A LACK of proper sex education in schools has contributed to an increase in some sexually transmitted infections in East Lancashire, according to a charity.

Despite an overall reduction in the rate of new STIs, figures published by Public Health England showed herpes rates have doubled in Hyndburn and Pendle since 2009, while Burnley had the second highest proportion of herpes cases out of 20 boroughs in Lancashire and Cumbria.

The rate of gonorrhoea cases doubled in Burnley and Chorley, while Blackburn with Darwen also saw a sharp increase.

Daisy Ellis, acting policy director at Terrence Higgins Trust, said: “It is concerning to see an increase in the rates of gonorrhoea and herpes in Lancashire, which suggests that the safer sex message isn’t getting through to everyone.

“This is a further reminder that the current approach to sex education in schools is not fit for purpose, leaving too many young people unprepared for the pressures of modern relationships.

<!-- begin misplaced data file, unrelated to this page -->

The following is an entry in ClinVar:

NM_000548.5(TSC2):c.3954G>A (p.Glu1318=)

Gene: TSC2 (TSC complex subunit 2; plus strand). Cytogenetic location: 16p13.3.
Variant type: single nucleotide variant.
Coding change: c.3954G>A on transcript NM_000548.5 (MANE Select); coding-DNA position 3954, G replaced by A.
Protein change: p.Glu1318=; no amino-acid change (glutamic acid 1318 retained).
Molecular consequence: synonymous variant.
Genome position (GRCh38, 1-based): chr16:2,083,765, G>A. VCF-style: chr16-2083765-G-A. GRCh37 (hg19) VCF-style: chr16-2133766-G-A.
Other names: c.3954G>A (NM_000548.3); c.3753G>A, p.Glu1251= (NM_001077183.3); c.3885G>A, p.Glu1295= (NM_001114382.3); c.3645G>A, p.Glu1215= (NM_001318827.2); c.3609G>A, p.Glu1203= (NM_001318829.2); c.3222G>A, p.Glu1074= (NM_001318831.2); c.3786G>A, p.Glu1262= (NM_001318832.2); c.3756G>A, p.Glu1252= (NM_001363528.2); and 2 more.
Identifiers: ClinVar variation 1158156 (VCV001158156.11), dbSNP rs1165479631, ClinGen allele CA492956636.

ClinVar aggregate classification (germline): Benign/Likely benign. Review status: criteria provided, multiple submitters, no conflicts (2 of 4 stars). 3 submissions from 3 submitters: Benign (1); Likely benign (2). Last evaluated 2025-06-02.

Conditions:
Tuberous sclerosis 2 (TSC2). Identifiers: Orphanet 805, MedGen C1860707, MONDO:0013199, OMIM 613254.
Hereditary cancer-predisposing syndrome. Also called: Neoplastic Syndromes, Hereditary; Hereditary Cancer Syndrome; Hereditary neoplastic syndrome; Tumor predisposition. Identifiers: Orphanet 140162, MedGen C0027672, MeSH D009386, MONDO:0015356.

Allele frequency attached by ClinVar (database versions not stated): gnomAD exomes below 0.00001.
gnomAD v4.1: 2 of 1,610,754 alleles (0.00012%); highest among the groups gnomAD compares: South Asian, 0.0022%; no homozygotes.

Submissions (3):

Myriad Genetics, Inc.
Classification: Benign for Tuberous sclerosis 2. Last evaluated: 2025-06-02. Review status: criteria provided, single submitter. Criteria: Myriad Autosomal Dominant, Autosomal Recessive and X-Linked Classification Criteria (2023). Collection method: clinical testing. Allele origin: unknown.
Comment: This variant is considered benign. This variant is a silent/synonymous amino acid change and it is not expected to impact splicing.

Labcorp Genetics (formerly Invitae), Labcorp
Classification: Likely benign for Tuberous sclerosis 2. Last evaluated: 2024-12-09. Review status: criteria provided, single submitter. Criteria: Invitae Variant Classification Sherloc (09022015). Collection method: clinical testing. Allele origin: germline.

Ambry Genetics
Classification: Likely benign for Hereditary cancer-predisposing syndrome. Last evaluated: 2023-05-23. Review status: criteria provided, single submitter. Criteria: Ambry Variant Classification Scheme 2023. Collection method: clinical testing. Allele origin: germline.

“Taught properly, sex and relationships education has been shown to delay sexual activity, reduce the number of sexual partners, and increase the use of condoms and other contraception.”

Herpes rates jumped from 55 to 79 per 100,000 of population in Burnley from 2009 to 2013, 39 to 78 in Hyndburn, 28 to 58 in Pendle, and 59 to 74 in Rossendale.

Over the same period, gonorrhoea rates increased from 13 to 25 per 100,000 in Burnley, 12 to 28 in Chorley and 13 to 19 in Blackburn with Darwen.

The figures showed an overall reduction in STI rates, also including genital warts, syphilis and chlamydia, in Blackburn with Darwen, from 798 cases per 100,000 in 2009, to 547 per 100,000 in 2013.

The overall STI rate in the rest of Lancashire reduced from 804 to 738 per 100,000.

Public Health England said increased STI testing in sexual health clinics in recent years, particularly among men, as well as the routine use of more sensitive diagnostic tests will partly explain the increases in herpes and gonorrhoea, although ‘ongoing unsafe sexual behaviour will have played an additional role’.